It takes time to unravel all of the information surrounding Oneohtrix Point Never’s new release, Garden of Delete. The enigmatic producer Daniel Lopatin, otherwise known as electronic experimentalist Oneohtrix Point Never, created a Twitter account and official website for a fictitious industrial band called Kaoss Edge, whom he cites as an influence for this record. In addition to this he announced the album sitting down with an inquisitive adolescent alien named Ezra to discuss how he made it. This had to be some of the most innovative viral marketing to promote one of the most inventive records I’ve ever heard.
If you are familiar with Lopatin’s repertoire under this moniker, you know he makes elaborate, avant-garde soundscapes that are well textured and without traditional structure, especially his last effort, the much lauded 2013 album R Plus Seven (his first with legendary imprint Warp Records), which many considered a major departure from his typical work. Here with Garden of Delete, he has evolved his music yet again into an electronic hybrid of sounds that cannot be classified by genre. The 12 tracks of this album are replete with midi glitches, jarring digressions and cerebral constructs. It is a harrowing collection of songs that burns your synapses while you bask in its sumptuous wonder.
The intro track features conflicting voices that sound like the communication between extraterrestrials, which gives the album an unsettling opening before going into the hyperactive start and stop of “Ezra”, a contribution from the namesake alien perhaps? Wherever it comes from it shows you what’s in store for you when you enter GoD, the song features synth sweeps punctuated by vocal bites, before you get too use to this arrangement it gets interrupted by a reverb-drowned guitar before clamorous noise washes it all out.
An ambient interlude, “Eccojamc1”, keeps the tension high before the hard-hitting “Sticky Drama” comes in, a chilled piano melody gets crushed by abrasive bass stabs complemented with mangled squeak vocal samples, what happens next is an inexplicable myriad of noises, melody comes in and out as “Sticky Drama” indulges in aural chaos, a brilliant composition that is disguised as sensory overload. The halfway point of GoD really hooked me in with the sprawling eight-minute track “Mutant Standard”, the song opens with a galloping pulse before it unfurls into a fusillade of glossy synths and disjointed audio bits, this transformative song is really just four songs in one and the final crescendo ties them all together into a epic motif of sounds, layered over each other.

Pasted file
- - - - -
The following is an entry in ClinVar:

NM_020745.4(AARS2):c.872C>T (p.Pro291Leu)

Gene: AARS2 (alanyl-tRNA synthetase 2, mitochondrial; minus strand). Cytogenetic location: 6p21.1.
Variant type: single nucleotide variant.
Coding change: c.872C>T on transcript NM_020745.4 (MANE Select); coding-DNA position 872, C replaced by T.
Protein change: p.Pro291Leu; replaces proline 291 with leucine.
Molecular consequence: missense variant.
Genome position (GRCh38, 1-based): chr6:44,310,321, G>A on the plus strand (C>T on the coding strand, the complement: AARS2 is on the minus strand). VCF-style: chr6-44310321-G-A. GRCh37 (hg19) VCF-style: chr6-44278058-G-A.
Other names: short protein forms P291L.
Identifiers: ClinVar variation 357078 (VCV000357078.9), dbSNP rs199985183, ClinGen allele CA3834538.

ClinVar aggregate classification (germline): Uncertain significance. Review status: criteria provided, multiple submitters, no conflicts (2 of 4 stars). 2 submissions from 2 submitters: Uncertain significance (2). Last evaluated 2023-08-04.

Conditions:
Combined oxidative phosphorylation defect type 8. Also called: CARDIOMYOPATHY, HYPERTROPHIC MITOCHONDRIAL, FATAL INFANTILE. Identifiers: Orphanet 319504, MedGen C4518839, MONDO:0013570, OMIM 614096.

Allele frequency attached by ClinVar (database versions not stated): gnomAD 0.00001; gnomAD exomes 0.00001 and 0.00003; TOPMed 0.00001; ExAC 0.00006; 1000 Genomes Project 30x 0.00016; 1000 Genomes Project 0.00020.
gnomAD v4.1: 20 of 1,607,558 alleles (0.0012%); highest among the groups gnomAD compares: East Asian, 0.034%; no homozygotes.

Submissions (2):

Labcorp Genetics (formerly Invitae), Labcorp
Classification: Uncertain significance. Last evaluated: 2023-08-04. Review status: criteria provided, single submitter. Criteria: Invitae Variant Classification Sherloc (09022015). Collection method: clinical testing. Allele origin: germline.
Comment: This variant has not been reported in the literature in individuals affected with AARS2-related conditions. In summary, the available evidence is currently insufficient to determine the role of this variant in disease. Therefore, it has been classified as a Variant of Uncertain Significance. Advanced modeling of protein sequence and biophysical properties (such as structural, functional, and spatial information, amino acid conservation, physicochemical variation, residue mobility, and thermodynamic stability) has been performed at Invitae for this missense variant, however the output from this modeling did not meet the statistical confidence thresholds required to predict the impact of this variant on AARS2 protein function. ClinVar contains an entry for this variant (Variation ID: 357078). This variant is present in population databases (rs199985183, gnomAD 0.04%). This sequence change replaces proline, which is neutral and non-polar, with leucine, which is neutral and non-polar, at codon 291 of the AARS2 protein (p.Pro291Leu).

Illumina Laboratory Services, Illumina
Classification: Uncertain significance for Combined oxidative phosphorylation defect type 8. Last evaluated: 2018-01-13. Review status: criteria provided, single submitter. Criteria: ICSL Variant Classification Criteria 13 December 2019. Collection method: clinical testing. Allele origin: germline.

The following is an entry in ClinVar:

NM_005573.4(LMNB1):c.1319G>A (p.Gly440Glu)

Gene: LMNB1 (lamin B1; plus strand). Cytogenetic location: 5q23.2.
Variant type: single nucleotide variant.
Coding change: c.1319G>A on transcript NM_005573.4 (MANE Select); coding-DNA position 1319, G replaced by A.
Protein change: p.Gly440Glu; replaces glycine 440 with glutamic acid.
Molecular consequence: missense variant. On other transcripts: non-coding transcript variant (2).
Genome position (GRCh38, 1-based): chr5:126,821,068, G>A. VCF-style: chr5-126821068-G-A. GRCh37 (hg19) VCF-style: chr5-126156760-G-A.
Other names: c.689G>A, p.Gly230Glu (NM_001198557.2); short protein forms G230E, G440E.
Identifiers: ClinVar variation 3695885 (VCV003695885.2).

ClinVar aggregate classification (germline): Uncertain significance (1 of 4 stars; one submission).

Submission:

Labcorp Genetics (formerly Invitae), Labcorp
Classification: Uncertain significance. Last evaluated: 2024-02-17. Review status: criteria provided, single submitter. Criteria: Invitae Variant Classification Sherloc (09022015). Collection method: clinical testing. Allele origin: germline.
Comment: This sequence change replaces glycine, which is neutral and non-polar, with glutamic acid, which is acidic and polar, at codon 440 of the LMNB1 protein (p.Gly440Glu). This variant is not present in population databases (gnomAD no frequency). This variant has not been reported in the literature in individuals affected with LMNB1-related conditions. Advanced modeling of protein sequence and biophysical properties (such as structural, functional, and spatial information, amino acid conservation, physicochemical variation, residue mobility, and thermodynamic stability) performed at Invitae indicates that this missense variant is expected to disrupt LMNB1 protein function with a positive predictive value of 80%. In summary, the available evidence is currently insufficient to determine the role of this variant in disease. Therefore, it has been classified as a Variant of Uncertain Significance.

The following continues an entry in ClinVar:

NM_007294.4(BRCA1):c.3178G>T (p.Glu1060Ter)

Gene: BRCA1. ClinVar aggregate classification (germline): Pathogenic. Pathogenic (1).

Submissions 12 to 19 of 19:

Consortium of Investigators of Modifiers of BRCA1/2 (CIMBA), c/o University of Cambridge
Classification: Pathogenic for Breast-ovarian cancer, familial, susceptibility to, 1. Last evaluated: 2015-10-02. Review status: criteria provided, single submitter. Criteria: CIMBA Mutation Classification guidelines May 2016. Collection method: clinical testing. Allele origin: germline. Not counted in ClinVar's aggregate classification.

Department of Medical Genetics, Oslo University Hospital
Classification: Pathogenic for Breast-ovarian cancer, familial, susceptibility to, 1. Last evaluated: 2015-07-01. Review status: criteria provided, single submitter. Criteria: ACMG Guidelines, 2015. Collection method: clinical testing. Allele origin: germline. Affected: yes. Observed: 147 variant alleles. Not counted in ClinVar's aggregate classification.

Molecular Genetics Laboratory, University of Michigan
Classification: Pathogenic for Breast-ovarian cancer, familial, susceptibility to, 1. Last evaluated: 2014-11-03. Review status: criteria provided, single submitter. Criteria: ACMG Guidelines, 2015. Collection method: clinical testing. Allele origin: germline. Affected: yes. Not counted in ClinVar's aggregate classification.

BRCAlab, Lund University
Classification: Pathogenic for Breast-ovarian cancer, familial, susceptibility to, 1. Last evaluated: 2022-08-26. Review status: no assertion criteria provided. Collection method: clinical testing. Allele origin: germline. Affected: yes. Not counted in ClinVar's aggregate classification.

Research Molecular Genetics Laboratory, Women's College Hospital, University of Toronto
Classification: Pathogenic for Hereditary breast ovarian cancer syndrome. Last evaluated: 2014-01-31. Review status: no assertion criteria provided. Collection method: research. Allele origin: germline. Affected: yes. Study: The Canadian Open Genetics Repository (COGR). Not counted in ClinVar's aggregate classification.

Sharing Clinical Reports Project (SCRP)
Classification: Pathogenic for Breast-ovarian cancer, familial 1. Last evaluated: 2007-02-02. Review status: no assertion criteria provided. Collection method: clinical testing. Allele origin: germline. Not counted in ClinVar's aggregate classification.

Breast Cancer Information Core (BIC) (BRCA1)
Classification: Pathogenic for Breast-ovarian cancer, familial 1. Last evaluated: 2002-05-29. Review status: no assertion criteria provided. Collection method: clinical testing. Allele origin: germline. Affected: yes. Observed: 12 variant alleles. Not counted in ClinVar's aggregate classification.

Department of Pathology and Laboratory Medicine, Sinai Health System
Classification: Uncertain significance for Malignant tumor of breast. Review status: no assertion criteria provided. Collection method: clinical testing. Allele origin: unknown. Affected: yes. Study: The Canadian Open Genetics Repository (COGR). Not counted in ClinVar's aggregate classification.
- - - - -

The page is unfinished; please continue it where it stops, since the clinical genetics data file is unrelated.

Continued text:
The latter half of the record is full of gorgeous and noisy cuts like “Animals”, which feels like the underwater level of an old 8-bit video game turned into the closest thing Lopatin can get to a ballad, complete with vocals manipulated into an intelligible high register over bruised electronics. The following track, “I Bite Through It” is a frenetic burst of sounds that keeps you on the edge of your seat, with a few fleeting moments of calm within. A personal favorite of this part of the record is “Freaky Eye”, which feels like listening to the radio on a distant world, flipping through channels to see what’s on, the melody(s) Lopatin puts here feels like something out of a science fiction film.
Every loud, abrasive break is countered with a surprisingly mellow moment, like the records closer “No Good”, which opens quiet but for one last time becomes a loud display of synths, which rattle through your ears with seismic power before it descends into a crumbling ambience of plucked strings and chords. While there is a lot of bombast through GoD, the substance does not get blurred, there are shimmering beacons of otherworldly melody that peak in through the many walls of noise on this album. There are many moments of distress, trying to process all the information vying for your attention and moments of this surreal calm when seas settle before the next salvo of information.
Trying to deconstruct each track is not easy, but that’s the point, one thing Lopatin has mastered is layering, every song has so much going on it’s impossible to pinpoint one element as so many other sounds take your attention, the intricacies of his music shows his painstaking dedication to crafting dense, unparalleled songs. Is he an alien? Or a machine? No, but it is easy to be fooled if you give into this brilliant aesthetic he has cultivated with his music and the peripheral material he surrounds it. Oneohtrix Point Never is the electronic music version of science fiction and Garden of Delete is like entering a digital world and traversing corrupted data, or well-designed data pretending to be malfunctioning. Sure this isn’t exactly an easy listen, but it is a wonderful experience from start to finish, through all of the noise, the confusion and glitches, you come out of a masterful artist’s greatest work yet, no matter how otherworldly.
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